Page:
Earlier today the Voice brought you news of Colin Beavan. Beavan, who calls himself a “newly self-proclaimed environmentalist,” is competing against Charles Barron and Alan Bellone, amongst others, for a Central Brooklyn Congressional seat on the Green Party ticket.
Beavan became known via No Impact Man, a life experiment/blog chronicling his decision to live in New York without making an environmental impact. During Beavan and his family’s 12-month trial, they definitely did hearken back to simpler times by avoiding paper products (including TP! OMG!) and electricity.
We wanted to give Beavan the chance to talk to us about his campaign and indulge our predilection for potty humor.
Village Voice: So how did you go from blogging and speaking about the environment to running a political campaign centered on it?
Colin Beavan: A member of the Green Party State Executive Committee approached me and asked if I were interested in running. Being in politics had never crossed my mind before but the problem is, we’re in a gigantic emergency in the sense that our economy — the way that it’s set up — doesn’t work anymore.
VV: How so?
Beavan: Oil is running out and yet the Republicans and Democrats keep talking about shoring up an oil-based economy, which will drive us into the ground and they’re not talking about the real issues. There are lots of organizations and people like me who want to lead humanity out of our world crisis. So ultimately, that’s what made me accept the Green Party’s invitation.
VV: Had you always been in the Green Party?
Beavan: I just switched affiliations. I took some time and I very carefully read over the Green Party’s manifesto. What I discovered was that the values of the Green Party were much more in line with most people I know than the other political parties. The Green Party candidates don’t take campaign contributions from corporations. So it’s a party that represents the communities rather than the corporations.
VV: Thoughts on Occupy?
Beavan: I love Occupy. The thing about Occupy is that it’s an expression of citizens who decided the existing institutions aren’t representing their own values. The idea that people without a political party, people without some external leader can come together and self determine how they want their country to move forward is exactly what we need.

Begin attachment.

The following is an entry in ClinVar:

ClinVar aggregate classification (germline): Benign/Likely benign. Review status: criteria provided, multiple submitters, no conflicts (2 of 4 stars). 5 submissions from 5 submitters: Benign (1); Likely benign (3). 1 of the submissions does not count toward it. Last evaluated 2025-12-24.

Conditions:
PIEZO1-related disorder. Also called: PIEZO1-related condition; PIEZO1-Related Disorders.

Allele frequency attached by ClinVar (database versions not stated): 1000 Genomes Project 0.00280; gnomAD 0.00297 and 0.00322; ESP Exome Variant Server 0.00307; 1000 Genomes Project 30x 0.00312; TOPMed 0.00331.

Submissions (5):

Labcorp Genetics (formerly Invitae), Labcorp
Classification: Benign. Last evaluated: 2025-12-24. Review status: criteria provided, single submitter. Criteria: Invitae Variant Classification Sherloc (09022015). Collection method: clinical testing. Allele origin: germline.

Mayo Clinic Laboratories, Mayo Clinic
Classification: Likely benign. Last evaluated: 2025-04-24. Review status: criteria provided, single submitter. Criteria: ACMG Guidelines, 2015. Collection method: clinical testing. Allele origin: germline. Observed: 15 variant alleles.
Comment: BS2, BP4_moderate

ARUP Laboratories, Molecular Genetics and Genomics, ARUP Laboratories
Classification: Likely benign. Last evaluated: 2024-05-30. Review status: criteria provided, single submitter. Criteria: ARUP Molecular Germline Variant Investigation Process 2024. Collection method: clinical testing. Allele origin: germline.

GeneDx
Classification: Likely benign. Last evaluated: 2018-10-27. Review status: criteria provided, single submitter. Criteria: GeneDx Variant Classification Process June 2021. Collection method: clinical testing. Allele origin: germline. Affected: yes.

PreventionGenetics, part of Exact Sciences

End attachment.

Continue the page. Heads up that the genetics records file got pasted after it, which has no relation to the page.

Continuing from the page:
VV: You have electricity now! But do you still try to live without making an impact?
Beavan: I ride my bike. I compost. I buy secondhand.
VV: What was the trickiest thing about living without making an impact during that year?
Beavan: Those questions have been discussed so much in the past in the past to go into them is [silly.]
VV: People will surely want to know…
Beavan: I mean, I think the most challenging thing is just the very fact that the culture itself is not built sustainably. The challenge was having to go against that flow.
VV: OK. But there had to be a specific, pragmatic thing that was a problem?
Beavan: The project was five years ago, and I feel like it grew public attention to our climate issue, but it’s a long time ago, and I have a whole bunch of other things that I want to talk about now.
VV: Do you think that people will think of you as that guy who went without toilet paper rather than as a political candidate?
Beavan: Nobody has expressed any kind of concern about that at all. The biggest stigma in politics when I’m out talking on the streets is that the Republican and the Democratic parties are in the pockets of the corporations.
VV: So you don’t think the project will affect your campaign?
Beavan: No Impact Man was five years ago. It was a one-year lifestyle experiment and the main point of it was to point out that consumerism is not serving humanity. Never ever in the book did I suggest that anybody should do anything like this and besides, that’s something that happened five years ago.
VV: How did you blog without electricity?
Beavan: If you saw in the movie, we put a solar panel on the roof.
VV: If you didn’t have toilet paper…what did you do?
Beavan: For five years people have been asking that question. I don’t think people want to assess that anymore. I will tell you a funny story. I got invited to be on the Colbert Report a couple of times. Stephen Colbert, as you know, it’s filmed in front of a live studio audience. He asked me and I said to him: ‘I won’t tell you but I would be glad to take you out back and show you.'”
VV: [Interrupting] Will you show us?!
Beavan: So the whole audience cracked up and he actually laughed too and was out of character, so they cut it from the show. The point here is that it’s been an old, old gag that’s been going on for five years and it’s a little bit unoriginal to still be going on about it. And when journalists go on about it, they’re robbing the public of having a real conversation, and the real conversation is that we’re in the middle of a giant economic and planetary crisis and we need to find solutions.
This article from the Village Voice Archive was posted on May 15, 2012